MONTPELIER — A five-day march from Middlebury to Montpelier to lobby lawmakers on climate change ended Tuesday with a rally downtown, a silent vigil and song session at the State House, and a call to come together for the cause.
Organized by climate activist group 350VT, a core contingent of about 35 people marched the full 65 miles between the two cities, passing through Bristol, Hinesburg, Richmond and Middlesex with many more people joining sections of the march.
When the march reached Montpelier, about 300 people gathered at Christ Church on State Street for a lunch and organizational rally in the sanctuary before marching on the State House, singing and holding banners and symbols of nature.
Inside the State House, there was a silent vigil, followed by communal singing, and the reading of missives on climate change gathered along the march. The activists also called for lawmakers to support three bills, H. 51, to ban new fossil-fuel infrastructure in Vermont; H.175, to ban eminent domain, or the seizing of land, for fossil-fuel infrastructure projects; and S. 66, to introduce a multijurisdictional cap-and-trade system to reduce greenhouse gas emissions.
On the march down State Street, 16-year-old Miriam John, a home-schooled student from Worcester, said she got a ride to Middlebury and walked the whole 65 miles to Montpelier.
“It was an amazing community-building event where we’re all coming together to protect the Earth and heal the thousands of years of cultural trauma and make for a better earth and have a future together,” John said.
Tara Bossard-Kruger, 14, of Brattleboro, another home-schooled student, also marched from the start.
“The march has really been an incredible, transformative experience,” Bossard-Kruger said. “We’ve gone through a lot of really interesting issues and found interesting ways to solve them and take a stand to deal with this issue that’s facing all of us.”
Heather Stevenson, of Rutland, is a humanities teacher at The Tutorial Center in Manchester, who walked from Bristol to Hinesburg on Saturday and from the Dairy Creme on Route 2 in Montpelier to the State House on Tuesday.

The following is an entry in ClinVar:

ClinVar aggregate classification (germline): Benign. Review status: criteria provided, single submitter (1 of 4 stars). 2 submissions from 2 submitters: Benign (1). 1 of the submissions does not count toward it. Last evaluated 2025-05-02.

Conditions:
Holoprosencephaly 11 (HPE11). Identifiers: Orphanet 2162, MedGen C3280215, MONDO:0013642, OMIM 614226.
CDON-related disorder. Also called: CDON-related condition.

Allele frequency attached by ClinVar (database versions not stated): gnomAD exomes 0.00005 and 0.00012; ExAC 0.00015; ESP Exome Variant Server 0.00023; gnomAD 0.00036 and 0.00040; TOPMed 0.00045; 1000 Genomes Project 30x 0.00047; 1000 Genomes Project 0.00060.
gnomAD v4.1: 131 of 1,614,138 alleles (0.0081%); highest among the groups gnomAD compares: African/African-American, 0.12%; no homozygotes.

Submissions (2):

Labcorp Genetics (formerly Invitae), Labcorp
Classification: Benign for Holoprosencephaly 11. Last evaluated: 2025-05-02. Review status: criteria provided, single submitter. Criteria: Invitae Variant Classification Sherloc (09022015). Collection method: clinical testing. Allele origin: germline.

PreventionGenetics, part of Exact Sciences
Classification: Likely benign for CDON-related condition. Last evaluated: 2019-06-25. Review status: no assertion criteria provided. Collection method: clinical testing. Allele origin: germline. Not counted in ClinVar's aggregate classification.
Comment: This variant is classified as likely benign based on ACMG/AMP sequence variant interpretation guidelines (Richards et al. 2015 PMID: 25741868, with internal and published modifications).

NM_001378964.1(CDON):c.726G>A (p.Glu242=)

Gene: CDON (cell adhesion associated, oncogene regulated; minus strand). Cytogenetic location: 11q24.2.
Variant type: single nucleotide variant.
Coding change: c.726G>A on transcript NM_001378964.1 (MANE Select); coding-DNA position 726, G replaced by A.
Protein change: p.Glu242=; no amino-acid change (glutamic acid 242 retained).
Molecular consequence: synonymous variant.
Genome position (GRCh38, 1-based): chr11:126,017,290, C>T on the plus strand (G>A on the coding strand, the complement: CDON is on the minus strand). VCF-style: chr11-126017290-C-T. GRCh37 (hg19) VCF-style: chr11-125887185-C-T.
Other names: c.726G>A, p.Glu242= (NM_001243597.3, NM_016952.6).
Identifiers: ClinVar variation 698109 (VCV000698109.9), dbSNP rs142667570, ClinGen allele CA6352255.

“I’m really out of shape so it was hard, but I got to carry the sacred water, to recognize our connection to the Earth,” said Stevenson, referring to token symbols of the Earth’s four elements — water, Earth, fire and air — that walkers brought with them. “It was also amazing to see how well-orchestrated everything was and how much work was put into making sure everything was tied to communities that we passed through.”
Stevenson also had high praise for people who organized and participated in the event to lobby lawmakers to respond to climate change.
“I’m impressed at how powerful this was, bringing so many people together in such a peaceful fashion and impress the importance of what we’re trying to do, not just with climate justice, but racial justice and economic justice,” Stevenson said. “We can’t move forward as communities dealing with the poison in a pipeline, for example, unless we bring in everyone who’s affected, the most marginalized voices. So, I think it was a wonderful and very moving experience.”
Jose Ignacio, 23, a migrant worker on a dairy farm in Shoreham, walked from Middlebury to Montpelier to support the call for climate and migrant justice.
Ignacio explained climate change had disrupted weather patterns in his native Mexico, forcing many people like him to seek migrant work in the U.S., adding to problems of migration across the America’s southern border.
“In Mexico, our community where I come from has had to rely on agriculture to survive, growing maize, vegetables and watermelons that have been our subsistence,” Ignacio said through interpreter Will Lambek, of Migrant Justice in Burlington.
“Our ability to grow food has changed. We used to be able to plant and harvest every three months, but now there’s either too much water or too much sun because of climate change,” he continued. “Our crops are also susceptible to plagues that we didn’t see before, so we see plants wither and die.”
Divya Gudur, 19, from San Francisco, is a Middlebury College student studying environmental chemistry and organizer with 350VT. She walked from Bristol to Richmond on Saturday and Sunday.
Gudur said that while students and youth were at the forefront of the climate change movement, she was also encouraged to see widespread support for the march.
“To see support from people of all ages, all colors, all walks of life, and they’re coming to the issue of climate change through so many entry points, it is so important to create that intersectional movement,” Gudur said.
350VT Director Maeve McBride, who made the full walk, said she was heartened by the scale of support for climate activists, saying participants “built a community” along the walk.
“It was just a beautiful culmination of singing and making a statement, but making a statement in love,” she said. “We know that there are many good, wonderful folks in (the State House) that are trying to do the best they can, and we need to do so much more.”
The march ended with a closing ceremony at nearby Christ Church.